However, captive breeding of giant pandas is still fraught with uncertainty. This is due to a low birth rate, a narrow window for conception to occur, and sometimes even just the fact that ‘mummy’ and ‘daddy’ panda don’t like each other (though, like all relationships, this can change on a yearly basis). On top of everything else, even when a female does get pregnant, this doesn’t automatically mean that she will give birth. A team led by Erin Willis, at the Memphis Zoological Society, studied the pregnancies of four giant pandas across zoos in the US and their findings confirm the idea that, in captivity at least, giant panda mothers are very prone to losing their cubs before birth.

Given the above, it is perhaps understandable why some people think that the panda is determined to make itself extinct, but let’s put the facts into context. For instance, a low birth rate is not the same as a bad birth rate; pandas might not pop out hundreds of babies in their lifetime, but neither is a lack of babies the reason for their declining numbers. Giant pandas give birth, on average, every 2-3 years. That means that they are more than capable of maintaining and growing their population; they just don’t do it as fast as, say, humans or bacteria. And while a three day window, once a year, might not sound like much of an opportunity for babies, this is the roughly the same chance to get pregnant that your average sheep has; many animals only have several days (or hours) in the year during which they can become pregnant.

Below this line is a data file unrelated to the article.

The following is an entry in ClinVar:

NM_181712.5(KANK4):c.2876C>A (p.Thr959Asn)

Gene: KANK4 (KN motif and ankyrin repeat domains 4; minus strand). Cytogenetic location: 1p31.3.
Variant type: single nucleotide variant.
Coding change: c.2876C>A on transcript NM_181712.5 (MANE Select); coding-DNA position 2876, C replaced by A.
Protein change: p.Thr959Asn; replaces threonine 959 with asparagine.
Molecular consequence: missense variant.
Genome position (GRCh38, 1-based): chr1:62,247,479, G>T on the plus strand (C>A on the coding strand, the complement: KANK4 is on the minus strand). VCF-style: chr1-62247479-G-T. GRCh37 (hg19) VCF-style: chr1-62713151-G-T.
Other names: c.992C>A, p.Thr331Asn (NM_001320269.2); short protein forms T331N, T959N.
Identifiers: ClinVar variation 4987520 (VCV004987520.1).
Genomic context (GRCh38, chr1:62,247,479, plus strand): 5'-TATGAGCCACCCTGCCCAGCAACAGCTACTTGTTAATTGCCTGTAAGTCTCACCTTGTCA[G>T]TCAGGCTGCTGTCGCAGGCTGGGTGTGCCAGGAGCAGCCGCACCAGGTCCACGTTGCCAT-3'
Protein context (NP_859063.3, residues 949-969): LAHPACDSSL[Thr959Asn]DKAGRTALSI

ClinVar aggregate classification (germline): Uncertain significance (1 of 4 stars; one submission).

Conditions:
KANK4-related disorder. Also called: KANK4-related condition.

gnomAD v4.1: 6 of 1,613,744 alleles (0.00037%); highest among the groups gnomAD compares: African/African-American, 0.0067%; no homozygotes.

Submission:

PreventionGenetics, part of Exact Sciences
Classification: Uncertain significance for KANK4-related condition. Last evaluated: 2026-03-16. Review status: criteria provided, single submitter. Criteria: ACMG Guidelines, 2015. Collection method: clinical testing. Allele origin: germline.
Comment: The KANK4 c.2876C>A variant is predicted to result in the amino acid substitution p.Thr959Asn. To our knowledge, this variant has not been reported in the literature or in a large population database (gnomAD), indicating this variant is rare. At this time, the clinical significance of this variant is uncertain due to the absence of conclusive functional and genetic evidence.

Trouble in the Mountains

As with most endangered species, habitat loss is the primary driving force behind the giant panda’s endangered status. Where the giant panda’s range once covered much of South and East China, today it is restricted to a fragmented range, approximately 30,000km2 in total size, along the Sichuan Mountains of China, at the edge of the Plateau of Tibet.